The discovery of acrylamide in many common foods in 2002 prompted a flurry of research intended to determine just how much consumers were ingesting. The list of foods containing the substance included some all-time American favorites like fries, snack chips and crackers. How much of a threat were consumers facing?
“Coming up in 2008, [the Food and Drug Administration] is expected to complete new, long-term rat and mouse carcinogenic assays and provide more reliable data on the potential carcinogenic risks posed by acrylamide exposure,” said Sebastian Cianci, an FDA spokesman, adding that the data will be crunched with other information to develop a risk assessment. “Once we know what the risk is, it'll help us assess whether there's an issue that needs to be [further addressed].”
The immediate concern subsided after subsequent research, conducted in part by the Harvard School of Public Health, found no association between the consumption of foods high in acrylamide and increased risk of three forms of cancer. Nevertheless, more than 200 separate investigations around the world have been focused on the potential dangers of acrylamide in foods.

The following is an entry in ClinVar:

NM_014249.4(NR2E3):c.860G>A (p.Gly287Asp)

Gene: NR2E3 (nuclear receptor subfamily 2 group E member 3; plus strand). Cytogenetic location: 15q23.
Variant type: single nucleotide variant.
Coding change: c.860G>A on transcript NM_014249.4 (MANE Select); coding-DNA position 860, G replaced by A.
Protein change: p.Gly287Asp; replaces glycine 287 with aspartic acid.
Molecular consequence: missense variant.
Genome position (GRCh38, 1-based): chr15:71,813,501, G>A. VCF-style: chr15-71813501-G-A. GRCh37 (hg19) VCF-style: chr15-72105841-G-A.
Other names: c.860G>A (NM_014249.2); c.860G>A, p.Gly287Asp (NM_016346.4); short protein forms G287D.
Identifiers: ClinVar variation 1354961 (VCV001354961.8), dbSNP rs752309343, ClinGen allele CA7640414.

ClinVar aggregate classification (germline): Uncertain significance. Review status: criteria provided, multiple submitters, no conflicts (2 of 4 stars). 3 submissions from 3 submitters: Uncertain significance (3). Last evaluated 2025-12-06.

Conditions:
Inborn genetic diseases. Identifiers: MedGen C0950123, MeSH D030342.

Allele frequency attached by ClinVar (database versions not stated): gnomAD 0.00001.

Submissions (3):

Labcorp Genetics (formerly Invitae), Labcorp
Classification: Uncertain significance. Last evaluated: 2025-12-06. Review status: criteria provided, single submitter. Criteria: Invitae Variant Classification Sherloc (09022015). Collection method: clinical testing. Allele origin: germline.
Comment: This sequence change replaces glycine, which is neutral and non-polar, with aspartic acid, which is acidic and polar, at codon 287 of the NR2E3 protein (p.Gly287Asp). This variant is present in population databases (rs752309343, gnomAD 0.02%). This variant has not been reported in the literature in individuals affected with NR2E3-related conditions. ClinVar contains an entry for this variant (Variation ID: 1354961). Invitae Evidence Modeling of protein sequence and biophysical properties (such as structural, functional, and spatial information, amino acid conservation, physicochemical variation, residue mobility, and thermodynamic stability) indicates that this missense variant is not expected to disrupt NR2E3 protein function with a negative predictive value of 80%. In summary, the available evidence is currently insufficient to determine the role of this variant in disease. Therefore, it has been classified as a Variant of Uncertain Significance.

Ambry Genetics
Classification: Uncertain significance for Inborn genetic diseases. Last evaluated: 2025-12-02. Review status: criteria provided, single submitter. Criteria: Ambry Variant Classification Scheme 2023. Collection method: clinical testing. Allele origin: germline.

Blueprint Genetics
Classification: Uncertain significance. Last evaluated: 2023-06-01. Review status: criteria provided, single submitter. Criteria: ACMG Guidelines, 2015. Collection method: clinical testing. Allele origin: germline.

As a chemical, acrylamide is mostly used in processing and is believed to harm the nervous system and male reproductive organs. But until it was discovered in food, concern about the chemical's potential health effects centered on workers who handled it.
In a roundabout way, the threat spurred manufacturers to work on new techniques that at least reduced the amounts of acrylamide. However, it's not as easy as simply playing with processing temperatures. Tests on coffee in Europe revealed that altering the roasting conditions cut acrylamide levels, but also reduced the level of antioxidants — healthful biocompounds that have helped coffee sales increase in recent years. As the queries continue, these most recent findings will pose a risk-benefit dilemma for manufacturers and consumers alike.